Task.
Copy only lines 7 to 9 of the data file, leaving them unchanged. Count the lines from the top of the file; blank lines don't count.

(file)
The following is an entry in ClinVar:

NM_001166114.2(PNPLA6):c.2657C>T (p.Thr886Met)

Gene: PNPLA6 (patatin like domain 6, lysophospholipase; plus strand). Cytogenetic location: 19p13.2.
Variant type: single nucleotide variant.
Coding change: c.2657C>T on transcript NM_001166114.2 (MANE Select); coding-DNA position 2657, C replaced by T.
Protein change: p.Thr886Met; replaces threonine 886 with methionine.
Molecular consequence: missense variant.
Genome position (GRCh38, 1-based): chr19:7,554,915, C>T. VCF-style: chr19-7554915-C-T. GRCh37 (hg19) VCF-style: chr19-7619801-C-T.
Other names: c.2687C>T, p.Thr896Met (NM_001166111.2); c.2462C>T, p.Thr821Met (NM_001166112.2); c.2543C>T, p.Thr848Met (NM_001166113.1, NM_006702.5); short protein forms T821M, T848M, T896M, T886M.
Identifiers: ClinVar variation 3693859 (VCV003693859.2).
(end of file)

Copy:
Molecular consequence: missense variant.
Genome position (GRCh38, 1-based): chr19:7,554,915, C>T. VCF-style: chr19-7554915-C-T. GRCh37 (hg19) VCF-style: chr19-7619801-C-T.
Other names: c.2687C>T, p.Thr896Met (NM_001166111.2); c.2462C>T, p.Thr821Met (NM_001166112.2); c.2543C>T, p.Thr848Met (NM_001166113.1, NM_006702.5); short protein forms T821M, T848M, T896M, T886M.